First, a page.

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Drawing Tools and Tips for Beginners

By Carolyn McFann

Drawing is a relaxing and fun hobby for anyone willing to take the time to learn it, step by step. Just let yourself go and sketch, concentrating on what you’re drawing. It is important to think positively, and not be too hard on yourself. So many of my students have told me at first, “I can’t draw anything,” or “my drawings are horrible!” but in time, they learned that with practice, their drawings improve. Don’t discourage yourself with negative self-talk. Just do what comes from your heart. One of the great things about art is that there is no right and wrong to it. You have the creative license to do things your way, with no explanation. Take what you learn and make it your own by seeing what techniques and styles are most rewarding to you. When I was learning to draw, I had many, many lousy drawings. My father, a fantastic artist and architect, taught me to draw from a young age, along with many art courses that I took in school. The more I drew, the more confident I became, and it showed in my work. The same will happen to you. With practice and time, your art will improve more and more. Don’t give up and remember that nobody, no matter how talented or not, learns overnight.

Good starter materials for drawing

  • A set of pencils, from 6H (very hard lead) all the way down to 6D (very soft lead)
  • An Ebony Pencil (it puts out a very dark graphite line)
  • A knead able eraser (Before using it, knead the heck out of it until it’s very pliable. It is therapeutic to knead these things, when stressed.
  • A white eraser, meant for artists, a good brand is Staedtler
  • Pad of Strathmore Sketch paper (50 lb paper weight, which means a lightweight paper) or Bond paper
  • Good lighting, such as an arm lamp

Start with the basics

With an HB pencil (not too hard, not too soft) or regular pencil, start practicing sketching objects that aren’t too complicated. I learned with oranges, pears, grapes, bananas and carrots. Draw each one, individually, ten times. Look at the shape and study it. Notice where the stem on it was, and how it rests on the table. Drawing is all about learning how to see objects as accurately as possible. Imagine following the edge of the object with your finger, and draw the silhouette on the paper. Then do it again. The idea is to learn to interpret what you see in three dimension (real life) into a two dimensional drawing (sketch.)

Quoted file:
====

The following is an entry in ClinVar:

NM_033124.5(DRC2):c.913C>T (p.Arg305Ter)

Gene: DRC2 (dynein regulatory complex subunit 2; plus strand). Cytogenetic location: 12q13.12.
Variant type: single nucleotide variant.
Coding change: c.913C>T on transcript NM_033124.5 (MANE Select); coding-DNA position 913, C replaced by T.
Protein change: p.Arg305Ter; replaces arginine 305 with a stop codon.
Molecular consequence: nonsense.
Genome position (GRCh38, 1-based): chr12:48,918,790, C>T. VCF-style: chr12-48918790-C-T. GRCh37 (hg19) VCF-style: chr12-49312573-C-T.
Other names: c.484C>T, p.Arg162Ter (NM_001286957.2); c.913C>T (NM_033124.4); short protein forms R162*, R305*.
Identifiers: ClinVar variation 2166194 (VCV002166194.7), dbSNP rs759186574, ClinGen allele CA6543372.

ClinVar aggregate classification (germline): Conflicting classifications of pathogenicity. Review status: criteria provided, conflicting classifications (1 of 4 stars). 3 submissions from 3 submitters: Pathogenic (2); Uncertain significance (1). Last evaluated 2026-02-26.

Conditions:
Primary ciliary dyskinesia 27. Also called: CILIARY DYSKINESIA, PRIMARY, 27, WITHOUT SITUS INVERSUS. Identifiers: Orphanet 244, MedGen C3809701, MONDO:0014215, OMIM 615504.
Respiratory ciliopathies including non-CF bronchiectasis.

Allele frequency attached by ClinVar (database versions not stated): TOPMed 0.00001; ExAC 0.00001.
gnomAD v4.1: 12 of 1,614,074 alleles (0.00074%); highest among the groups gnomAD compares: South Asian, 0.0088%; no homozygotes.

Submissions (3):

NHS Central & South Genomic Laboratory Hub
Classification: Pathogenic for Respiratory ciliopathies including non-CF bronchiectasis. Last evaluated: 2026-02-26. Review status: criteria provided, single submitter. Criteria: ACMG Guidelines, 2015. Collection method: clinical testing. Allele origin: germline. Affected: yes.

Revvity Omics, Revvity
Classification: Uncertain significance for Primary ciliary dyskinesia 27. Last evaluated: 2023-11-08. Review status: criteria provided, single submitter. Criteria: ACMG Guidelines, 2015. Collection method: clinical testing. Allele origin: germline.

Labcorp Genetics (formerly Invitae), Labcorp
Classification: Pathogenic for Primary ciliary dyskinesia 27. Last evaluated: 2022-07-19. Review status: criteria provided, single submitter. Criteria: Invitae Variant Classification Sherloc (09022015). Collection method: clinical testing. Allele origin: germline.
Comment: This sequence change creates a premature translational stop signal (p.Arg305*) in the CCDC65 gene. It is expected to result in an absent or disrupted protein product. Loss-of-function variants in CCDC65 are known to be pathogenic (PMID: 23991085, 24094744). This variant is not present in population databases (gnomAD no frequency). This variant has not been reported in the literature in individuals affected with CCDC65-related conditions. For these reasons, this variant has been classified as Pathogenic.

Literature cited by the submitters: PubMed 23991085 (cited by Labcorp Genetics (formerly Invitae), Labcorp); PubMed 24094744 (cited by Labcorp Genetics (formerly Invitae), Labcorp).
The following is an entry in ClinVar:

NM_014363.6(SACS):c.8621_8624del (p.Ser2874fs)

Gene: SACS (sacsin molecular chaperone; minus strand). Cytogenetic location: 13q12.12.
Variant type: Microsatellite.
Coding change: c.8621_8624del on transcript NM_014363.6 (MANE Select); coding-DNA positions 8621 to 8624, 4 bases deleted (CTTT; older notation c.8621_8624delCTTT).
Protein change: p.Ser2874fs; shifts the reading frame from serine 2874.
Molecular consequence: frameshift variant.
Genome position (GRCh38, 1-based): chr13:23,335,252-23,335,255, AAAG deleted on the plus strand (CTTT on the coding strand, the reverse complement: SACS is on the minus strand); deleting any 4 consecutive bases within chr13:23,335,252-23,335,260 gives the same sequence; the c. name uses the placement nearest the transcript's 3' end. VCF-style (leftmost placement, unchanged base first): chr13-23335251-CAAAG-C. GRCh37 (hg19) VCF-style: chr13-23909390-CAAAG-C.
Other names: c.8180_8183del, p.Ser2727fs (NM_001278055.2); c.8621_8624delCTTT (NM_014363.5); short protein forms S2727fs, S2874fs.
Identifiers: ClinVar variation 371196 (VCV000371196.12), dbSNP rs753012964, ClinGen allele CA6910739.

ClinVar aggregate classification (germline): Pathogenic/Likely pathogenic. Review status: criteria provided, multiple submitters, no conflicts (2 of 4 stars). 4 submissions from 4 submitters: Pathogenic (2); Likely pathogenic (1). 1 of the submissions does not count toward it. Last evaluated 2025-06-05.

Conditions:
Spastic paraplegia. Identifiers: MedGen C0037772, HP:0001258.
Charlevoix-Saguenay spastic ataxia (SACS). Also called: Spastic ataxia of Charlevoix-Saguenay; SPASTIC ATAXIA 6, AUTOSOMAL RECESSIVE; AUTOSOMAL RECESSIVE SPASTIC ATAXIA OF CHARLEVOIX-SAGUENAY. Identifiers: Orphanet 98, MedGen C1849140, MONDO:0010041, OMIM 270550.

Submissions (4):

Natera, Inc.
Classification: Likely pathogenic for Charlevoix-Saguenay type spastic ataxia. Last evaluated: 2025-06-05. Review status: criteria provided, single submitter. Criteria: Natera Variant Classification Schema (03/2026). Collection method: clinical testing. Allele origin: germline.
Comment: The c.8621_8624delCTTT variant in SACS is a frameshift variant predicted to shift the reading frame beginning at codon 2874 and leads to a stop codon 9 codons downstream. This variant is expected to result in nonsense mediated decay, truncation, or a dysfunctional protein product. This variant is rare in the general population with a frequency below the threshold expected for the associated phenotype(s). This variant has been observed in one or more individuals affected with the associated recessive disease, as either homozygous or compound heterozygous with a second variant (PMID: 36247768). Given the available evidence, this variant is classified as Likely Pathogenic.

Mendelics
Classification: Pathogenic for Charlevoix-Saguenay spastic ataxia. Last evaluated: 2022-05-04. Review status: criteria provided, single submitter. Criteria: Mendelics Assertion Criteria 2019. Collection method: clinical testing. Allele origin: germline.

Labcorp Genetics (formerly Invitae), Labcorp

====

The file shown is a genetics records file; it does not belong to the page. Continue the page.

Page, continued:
Shading

Put the fruit in a bright window with light coming at it from only one direction, so it casts a shadow on one side. Again, practice drawing each item, this time adding shading. See how different textured surfaces make the lighting a little bit different. For example, notice the skin of an orange as compared to a pear. One is smoother than the other. The shinier and smoother the subject, the more distinct the shading will be on its surface. On a rough object, shadows may be subtly mottled by each indentation or variation in the surface. Whatever the case, practice each fruit ten times again. Then, look at all the drawings you’ve done and notice how the last one is probably much better than the first. That is what practice does, it sharpens your seeing and helps you interpret what you see better on the paper.